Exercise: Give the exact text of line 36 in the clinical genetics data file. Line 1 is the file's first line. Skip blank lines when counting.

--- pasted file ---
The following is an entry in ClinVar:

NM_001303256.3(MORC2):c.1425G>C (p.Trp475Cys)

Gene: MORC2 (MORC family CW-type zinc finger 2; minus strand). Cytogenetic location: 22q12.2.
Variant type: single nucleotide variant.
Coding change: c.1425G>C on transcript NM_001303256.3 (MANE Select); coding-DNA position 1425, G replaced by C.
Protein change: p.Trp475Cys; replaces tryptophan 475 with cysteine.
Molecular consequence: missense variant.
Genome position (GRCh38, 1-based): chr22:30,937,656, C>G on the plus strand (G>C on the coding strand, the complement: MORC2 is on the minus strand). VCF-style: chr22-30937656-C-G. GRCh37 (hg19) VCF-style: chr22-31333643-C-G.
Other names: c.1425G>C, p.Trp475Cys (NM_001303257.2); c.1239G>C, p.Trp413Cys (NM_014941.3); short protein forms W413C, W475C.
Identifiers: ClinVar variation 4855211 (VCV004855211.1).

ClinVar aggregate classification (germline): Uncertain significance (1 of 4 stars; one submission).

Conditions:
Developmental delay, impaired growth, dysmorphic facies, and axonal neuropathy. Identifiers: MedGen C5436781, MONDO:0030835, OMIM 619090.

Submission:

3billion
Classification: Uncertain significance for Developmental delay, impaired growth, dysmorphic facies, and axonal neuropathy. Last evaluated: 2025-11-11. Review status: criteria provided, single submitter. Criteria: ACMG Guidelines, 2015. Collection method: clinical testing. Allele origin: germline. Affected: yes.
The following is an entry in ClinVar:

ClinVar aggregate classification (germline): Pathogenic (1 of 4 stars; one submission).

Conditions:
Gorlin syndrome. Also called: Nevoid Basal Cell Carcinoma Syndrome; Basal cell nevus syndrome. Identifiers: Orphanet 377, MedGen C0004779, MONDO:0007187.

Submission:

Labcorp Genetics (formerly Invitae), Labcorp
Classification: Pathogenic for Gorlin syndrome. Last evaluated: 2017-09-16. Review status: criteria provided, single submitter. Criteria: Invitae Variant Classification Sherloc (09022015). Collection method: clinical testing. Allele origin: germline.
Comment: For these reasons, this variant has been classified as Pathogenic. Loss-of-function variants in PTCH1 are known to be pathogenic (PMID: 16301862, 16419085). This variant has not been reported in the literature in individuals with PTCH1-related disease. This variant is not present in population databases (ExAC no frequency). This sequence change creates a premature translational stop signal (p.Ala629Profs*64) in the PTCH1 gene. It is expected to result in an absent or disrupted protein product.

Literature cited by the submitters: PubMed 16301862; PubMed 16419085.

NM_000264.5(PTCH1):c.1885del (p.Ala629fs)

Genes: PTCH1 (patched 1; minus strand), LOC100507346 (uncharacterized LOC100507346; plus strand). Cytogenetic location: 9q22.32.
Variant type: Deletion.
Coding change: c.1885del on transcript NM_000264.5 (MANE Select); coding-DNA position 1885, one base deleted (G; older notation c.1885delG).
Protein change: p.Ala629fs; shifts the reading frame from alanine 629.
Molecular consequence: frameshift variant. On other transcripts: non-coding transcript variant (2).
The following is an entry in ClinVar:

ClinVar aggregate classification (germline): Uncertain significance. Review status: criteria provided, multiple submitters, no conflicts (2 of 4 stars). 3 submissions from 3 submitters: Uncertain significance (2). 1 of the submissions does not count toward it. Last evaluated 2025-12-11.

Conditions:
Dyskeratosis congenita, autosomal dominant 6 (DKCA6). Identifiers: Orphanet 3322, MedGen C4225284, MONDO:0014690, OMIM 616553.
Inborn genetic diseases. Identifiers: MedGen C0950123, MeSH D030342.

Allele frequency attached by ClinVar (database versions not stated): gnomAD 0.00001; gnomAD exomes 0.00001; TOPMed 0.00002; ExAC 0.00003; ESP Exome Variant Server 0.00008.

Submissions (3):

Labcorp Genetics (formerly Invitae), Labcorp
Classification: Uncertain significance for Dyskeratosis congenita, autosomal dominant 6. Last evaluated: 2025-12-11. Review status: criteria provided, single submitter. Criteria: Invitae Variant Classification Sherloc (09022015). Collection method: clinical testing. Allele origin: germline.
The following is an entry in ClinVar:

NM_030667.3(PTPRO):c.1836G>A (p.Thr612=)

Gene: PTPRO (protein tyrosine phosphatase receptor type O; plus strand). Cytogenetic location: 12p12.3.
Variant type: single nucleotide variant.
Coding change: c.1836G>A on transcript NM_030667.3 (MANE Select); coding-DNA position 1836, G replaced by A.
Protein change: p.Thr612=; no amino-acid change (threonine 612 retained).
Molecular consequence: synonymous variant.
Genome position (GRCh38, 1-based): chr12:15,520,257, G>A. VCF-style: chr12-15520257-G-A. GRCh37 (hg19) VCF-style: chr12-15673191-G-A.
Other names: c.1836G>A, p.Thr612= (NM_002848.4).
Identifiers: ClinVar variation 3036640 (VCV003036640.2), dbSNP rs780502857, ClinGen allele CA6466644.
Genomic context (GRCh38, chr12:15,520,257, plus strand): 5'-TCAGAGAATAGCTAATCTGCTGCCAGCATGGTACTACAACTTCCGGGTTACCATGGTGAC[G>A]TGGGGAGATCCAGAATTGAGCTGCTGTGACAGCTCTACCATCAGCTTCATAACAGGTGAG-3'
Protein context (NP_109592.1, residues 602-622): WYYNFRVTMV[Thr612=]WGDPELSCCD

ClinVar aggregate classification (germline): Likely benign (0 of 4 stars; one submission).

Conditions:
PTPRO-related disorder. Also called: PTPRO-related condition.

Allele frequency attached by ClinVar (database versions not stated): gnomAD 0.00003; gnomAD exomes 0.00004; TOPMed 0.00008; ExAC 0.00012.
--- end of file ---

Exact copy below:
Inborn genetic diseases. Identifiers: MedGen C0950123, MeSH D030342.